18

I know that I can just run a program with

System.out.println(System.getEnv()); 

but I would like to just check them without having to do that. Any Ideas?

2
  • Do you mean opening a cmd and using set?
    – Jacob
    Commented Aug 1, 2011 at 13:59
  • I do not think Eclipse provide a facility to show its environment variables. Commented Aug 1, 2011 at 14:21

3 Answers 3

26

There is actually a way to see the env vars. It is not implemented as a function, but part of other tasks.

You can right click on any projects in Package Explorer, then click

Run As -> Run Configurations. And here, in tab Environment -> Select...

Here you go. The list of system env Eclipse inherited are shown here.

1
  • This is awesome, great find!
    – Grammin
    Commented Jun 4, 2013 at 21:15
7

Eclipse's environment will inherit from the user executing it. Depending on your OS, you should have a command line tool to tell you.

You can also look at the configuration:

Helios

  • Help menu -> About Eclipse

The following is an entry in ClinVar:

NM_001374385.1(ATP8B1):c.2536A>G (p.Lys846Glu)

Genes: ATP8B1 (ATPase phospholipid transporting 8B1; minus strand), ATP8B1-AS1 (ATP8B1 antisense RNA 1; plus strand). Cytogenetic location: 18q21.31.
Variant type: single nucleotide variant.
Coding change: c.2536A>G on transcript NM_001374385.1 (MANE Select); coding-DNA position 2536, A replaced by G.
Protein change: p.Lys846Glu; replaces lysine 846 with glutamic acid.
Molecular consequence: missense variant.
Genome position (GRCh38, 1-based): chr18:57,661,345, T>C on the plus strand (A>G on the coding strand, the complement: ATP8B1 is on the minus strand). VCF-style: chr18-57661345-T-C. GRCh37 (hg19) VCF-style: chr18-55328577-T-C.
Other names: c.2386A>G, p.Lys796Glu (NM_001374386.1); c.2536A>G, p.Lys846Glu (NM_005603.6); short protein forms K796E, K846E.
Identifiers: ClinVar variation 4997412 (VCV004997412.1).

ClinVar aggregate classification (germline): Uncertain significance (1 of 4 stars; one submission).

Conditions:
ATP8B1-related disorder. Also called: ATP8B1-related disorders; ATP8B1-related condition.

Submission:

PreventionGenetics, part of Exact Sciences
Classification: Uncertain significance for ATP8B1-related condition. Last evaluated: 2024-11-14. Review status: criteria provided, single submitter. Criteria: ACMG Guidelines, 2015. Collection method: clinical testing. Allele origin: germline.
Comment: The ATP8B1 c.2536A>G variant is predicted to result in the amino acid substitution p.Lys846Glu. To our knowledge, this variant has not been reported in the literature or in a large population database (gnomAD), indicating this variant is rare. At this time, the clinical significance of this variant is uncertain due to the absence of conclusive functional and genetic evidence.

• Installation Details button
  • Configuration tab
3
  • yea i know but i would like to get it from eclipse
    – Grammin
    Commented Aug 1, 2011 at 14:51
  • This is a more comprehensive and direct solution. Technically this better qualifies as an answer. Commented Aug 10, 2017 at 14:14
  • @Grammin This is from Eclipse - "Helios" is a specific version of Eclipse. I can confirm this still works in Eclipse Neon.
    – mrtumnus
    Commented Aug 16, 2018 at 20:32
0

On Windows, if you have Sysinternals Process Explorer installed - which I would strongly suggest any developer do - then you can:

  1. Use the target icon (at the top of Process Explorer) and click on the Eclipse window which will select the Eclipse Process ID in the Process table
  2. Right-click on the selected Eclipse entry and select Properties... from the context menu
  3. Click on Environment

On Linux

  1. If you need the PID, then use the following and click on the Eclipse window: xprop | grep -i pid
  2. Replace ${PID} with the PID of the Eclipse Process ID: strings /proc/${PID}/environ

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